(Story updated at 3 p.m. ET.)
Karen Ignagni, the longtime head of America's Health Insurance Plans, is leaving the industry's powerful lobbying group to become president and CEO of EmblemHealth, a financially troubled insurer based in New York.
She will replace Frank Branchini, effective Sept. 1. Branchini has been with EmblemHealth and its predecessor companies for 30 years and will stay on as chair of the insurance company's board of directors.
Ipsita Smolinski, managing director of Washington-based healthcare consulting firm Capitol Street, said Ignagni's departure from AHIP was “a shock” to the health policy community in Washington. “It seems everyone was caught off-guard,” she said.
Dan Durham, AHIP's executive vice president, will serve as the lobbying group's interim CEO. Speculation has swirled that a former member of Congress could take Ignagni's place.
Ignagni, who made $2.03 million in 2013, is the third major trade association CEO to announce plans to leave this year. American Hospital Association CEO Richard Umbdenstock is retiring at the end of 2015, with Rick Pollack taking his place. Pharmaceutical Research and Manufacturers of America CEO John Castellani also is retiring.
During Ignagni's 22-year tenure at AHIP, she became one of the most influential lobbyists in the country and has been synonymous with the often-controversial health insurance industry. She led the merger between the American Association of Health Plans and the Health Insurance Association of America, which ultimately became AHIP.
More than 200 health insurance companies are members of AHIP, including Aetna, Anthem, Blue Cross and Blue Shield plans, Cigna Corp., EmblemHealth, Humana, UnitedHealth Group and numerous provider-owned plans.
During the drafting stages of the Affordable Care Act, Ignagni and AHIP had a prominent seat at the negotiating table. But the law sought to reform many industry norms. The law requires all health insurers to offer coverage to people regardless of pre-existing medical conditions and mandated several preventive healthcare services be covered by insurance companies with no cost-sharing for members. Medical-loss ratios capped insurer profits.
Although those provisions meant less power and money for health insurers, the industry won several major provisions. The ACA created several risk-adjustment programs to reimburse companies for taking on a sicker population. The law also included the individual mandate, forcing most Americans to buy private health insurance or face a tax penalty.
Ignagni, 61, supported the individual mandate, which was upheld by the U.S. Supreme Court in 2012. She said it allows risk to be spread among all people. “Without a participation requirement, the market reforms don't work,” she said during a C-SPAN interview last year. “We know that.”
The ACA also instituted cuts to the Medicare Advantage program—cuts that Ignagni and AHIP have heavily criticized. Medicare Advantage is the managed-care alternative to traditional fee-for-service Medicare.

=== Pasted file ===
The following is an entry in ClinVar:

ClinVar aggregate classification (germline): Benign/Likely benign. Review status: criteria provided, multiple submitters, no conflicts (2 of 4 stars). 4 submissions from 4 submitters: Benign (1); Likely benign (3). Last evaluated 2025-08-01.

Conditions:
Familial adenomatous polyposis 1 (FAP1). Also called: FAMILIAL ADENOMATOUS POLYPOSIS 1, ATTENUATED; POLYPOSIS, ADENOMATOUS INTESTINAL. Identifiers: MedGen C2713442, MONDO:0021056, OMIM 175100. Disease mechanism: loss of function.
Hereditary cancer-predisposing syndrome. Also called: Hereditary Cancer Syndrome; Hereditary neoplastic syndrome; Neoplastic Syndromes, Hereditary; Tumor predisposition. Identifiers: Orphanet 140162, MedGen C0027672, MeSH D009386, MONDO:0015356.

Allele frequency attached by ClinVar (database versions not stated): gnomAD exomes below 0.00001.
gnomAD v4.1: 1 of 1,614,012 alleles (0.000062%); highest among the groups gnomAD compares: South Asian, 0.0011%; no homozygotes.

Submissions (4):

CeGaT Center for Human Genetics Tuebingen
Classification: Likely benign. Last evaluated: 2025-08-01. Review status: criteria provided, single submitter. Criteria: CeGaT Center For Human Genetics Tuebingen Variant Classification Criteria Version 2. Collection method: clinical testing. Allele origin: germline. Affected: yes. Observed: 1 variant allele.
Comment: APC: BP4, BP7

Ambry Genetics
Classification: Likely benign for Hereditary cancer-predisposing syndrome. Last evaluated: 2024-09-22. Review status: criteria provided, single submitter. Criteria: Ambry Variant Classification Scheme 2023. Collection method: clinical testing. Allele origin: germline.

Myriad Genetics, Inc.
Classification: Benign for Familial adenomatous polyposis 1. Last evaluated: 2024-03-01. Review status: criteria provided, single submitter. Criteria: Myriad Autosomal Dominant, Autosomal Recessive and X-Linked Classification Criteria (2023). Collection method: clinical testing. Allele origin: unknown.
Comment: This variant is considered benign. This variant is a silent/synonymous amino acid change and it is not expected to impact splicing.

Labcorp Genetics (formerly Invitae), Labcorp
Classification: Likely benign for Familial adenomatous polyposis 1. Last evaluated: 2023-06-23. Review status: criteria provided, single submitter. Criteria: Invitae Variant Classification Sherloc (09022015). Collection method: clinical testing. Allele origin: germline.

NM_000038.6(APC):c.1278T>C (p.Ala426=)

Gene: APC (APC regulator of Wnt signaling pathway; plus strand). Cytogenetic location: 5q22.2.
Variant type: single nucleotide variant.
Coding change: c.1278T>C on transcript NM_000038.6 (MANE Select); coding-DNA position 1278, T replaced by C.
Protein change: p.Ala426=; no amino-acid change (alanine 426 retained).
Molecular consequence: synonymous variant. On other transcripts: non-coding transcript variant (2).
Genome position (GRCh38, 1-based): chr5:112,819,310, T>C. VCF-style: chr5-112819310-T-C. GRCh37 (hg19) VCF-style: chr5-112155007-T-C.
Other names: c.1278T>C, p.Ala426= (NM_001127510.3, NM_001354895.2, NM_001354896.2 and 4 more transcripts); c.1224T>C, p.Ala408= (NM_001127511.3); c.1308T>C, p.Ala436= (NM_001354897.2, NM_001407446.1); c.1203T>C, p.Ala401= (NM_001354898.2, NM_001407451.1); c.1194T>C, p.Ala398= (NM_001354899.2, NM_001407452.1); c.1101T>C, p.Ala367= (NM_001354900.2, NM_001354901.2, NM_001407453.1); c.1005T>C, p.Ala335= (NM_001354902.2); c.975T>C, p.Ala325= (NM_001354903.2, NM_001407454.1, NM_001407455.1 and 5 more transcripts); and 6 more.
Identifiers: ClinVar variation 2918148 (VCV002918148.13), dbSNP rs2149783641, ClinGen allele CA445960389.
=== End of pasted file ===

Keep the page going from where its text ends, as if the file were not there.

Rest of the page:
The CMS has enforced the mandated payment reductions every year since 2010. Ignagni has said the rate cuts lead to higher premiums and fewer benefits for seniors, but data suggest that argument holds little weight. Also, Medicare Advantage enrollment has grown by more than 8% annually despite the payment reductions.
This past April, the CMS boosted Medicare Advantage rates for 2016. “The final rate notice took a notable step to provide stable funding for the Medicare Advantage program,” Ignagni said in April. “However, the lack of action to address policy concerns around providing care for the chronically ill and vulnerable populations could undermine health plans' efforts to address the needs of these beneficiaries.”
Regarding EmblemHealth, Ignagni said in a statement that she is “honored to join this unique not-for-profit health plan at such an important time.” It will be her first job leading a health insurer.
EmblemHealth provides health coverage to 3.2 million people. It operates through two primary subsidiaries: Group Health and Health Insurance Plan of Greater New York.
The company suffered massive losses last year, according to annual reports filed with the National Association of Insurance Commissioners. Health Insurance Plan of Greater New York lost more than $365 million on $5.1 billion of revenue. Group Health lost almost $129 million on $1.9 billion of revenue. Hospital and other medical benefits dug heavily into revenue from premiums.
Other executives and observers have praised the work Ignagni has done. “As the voice of our industry, she has worked tirelessly on our behalf with acumen that is unmatched,” said Mark Ganz, AHIP's board chair and CEO of Cambia Health Solutions.
“She's a hard worker and knows the issues relevant to not just health insurance—exchanges, Medicaid, private pay, Medicare Advantage—but healthcare systems and policy overall,” Smolinski said.